Sven Gustaf Wingqvist

Sven Gustaf Wingqvist was a Swedish engineer and industrialist, one of the founders of Svenska Kullagerfabriken, one of the world's leading ball bearing and roller bearing makers. Sven Wingqvist invented the multi-row self-aligning ball bearing in 1907. 1876: Born December 10 in Kumla Municipality south of Örebro, Sweden. His parents are railway station inspector at Hallsberg S. D. Anna Lundberg. 1894: Graduated from Rudbecksskolan in Örebro. 1899: Wingqvist became employed as an operating engineer at Gamlestadens Textile Industry in Göteborg. He worked here for many years to find a solution to the problems with frequent break downs in the ball bearings for the main drive shafts; this was caused by the ground conditions. The shaft bearing supports moved some fractions of millimeters from time to time, hardly measurable, but enough to induce enormous extra forces in the "stiff" bearings that were available at that time. Wingqvist spent more and more time on the development of bearings in general, collecting all sorts of technical achievements and new ideas that were presented continuously on ball bearing technology around Europe.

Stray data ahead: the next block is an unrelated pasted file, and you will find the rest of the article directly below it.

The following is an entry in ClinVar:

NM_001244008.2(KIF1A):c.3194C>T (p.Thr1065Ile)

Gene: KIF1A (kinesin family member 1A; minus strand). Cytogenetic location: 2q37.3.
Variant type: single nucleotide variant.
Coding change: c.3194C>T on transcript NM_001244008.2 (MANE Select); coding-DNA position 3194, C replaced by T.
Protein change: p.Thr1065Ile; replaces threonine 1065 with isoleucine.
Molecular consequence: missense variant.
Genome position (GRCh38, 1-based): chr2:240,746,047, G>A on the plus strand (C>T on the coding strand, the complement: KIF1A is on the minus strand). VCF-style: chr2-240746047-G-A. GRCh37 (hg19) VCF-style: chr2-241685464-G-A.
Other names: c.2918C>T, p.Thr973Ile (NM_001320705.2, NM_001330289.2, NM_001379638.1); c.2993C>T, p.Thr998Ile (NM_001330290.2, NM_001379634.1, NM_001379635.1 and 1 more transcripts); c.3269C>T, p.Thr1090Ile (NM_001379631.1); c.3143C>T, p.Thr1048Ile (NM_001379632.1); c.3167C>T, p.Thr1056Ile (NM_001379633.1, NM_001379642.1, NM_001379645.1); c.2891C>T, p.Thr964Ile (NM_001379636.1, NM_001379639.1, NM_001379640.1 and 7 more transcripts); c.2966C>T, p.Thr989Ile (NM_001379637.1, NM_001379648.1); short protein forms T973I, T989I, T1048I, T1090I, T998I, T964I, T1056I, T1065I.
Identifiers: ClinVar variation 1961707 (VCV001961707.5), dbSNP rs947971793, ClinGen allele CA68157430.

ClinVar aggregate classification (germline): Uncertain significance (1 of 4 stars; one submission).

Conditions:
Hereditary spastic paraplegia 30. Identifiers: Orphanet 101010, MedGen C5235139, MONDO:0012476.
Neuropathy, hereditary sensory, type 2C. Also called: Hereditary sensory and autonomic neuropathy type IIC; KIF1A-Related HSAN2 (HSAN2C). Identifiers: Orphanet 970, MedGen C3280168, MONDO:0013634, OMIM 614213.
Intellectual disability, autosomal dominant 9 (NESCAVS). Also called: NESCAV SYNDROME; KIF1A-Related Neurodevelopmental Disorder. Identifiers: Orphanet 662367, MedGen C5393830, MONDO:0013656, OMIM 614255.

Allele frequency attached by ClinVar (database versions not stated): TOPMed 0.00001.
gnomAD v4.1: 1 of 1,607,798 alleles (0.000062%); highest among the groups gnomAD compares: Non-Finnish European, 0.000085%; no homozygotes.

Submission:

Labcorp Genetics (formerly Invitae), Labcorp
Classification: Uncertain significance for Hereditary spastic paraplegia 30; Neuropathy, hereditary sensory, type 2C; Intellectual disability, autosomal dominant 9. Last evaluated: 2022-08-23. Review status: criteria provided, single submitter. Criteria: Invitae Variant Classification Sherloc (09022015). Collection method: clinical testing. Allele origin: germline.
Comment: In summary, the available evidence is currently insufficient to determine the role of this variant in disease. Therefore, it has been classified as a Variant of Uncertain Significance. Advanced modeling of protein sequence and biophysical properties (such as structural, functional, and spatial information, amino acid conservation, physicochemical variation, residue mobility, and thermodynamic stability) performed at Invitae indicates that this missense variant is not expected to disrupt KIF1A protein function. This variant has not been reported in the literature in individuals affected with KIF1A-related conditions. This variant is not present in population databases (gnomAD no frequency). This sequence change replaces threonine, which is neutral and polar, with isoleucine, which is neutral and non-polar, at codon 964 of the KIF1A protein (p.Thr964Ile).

In particular he studied the report presented in 1902 by professor Richard Stribeck working at the Institute of Technology in Dresden, where he had compared ball bearings versus plain bearings from a scientific point of view. Wingqvist soon realized that there was room for innovation. On his initiative a small workshop was set up within the premises of the Gamlestadens factory where they could carry out tests with different designs and steel materials. In 1906 he was granted a patent for Swedish patent reg. No. 24160, but this type of bearing had the disadvantage that it was poor for axial loads. He continued to work in order to find a solution for a self-aligning bearing that could carry axial loads. 1907: On the initiative of Sven Wingqvist and the owners of Gamlestadens Textile Industry, SKF was founded February 16, at first as a subsidiary company to Gamlestadens Textile Industry. He was appointed the managing director as well as technical manager. Axel Carlander, son of one of the owners of Gamlestadens Textile Industry, was appointed CEO for SKF..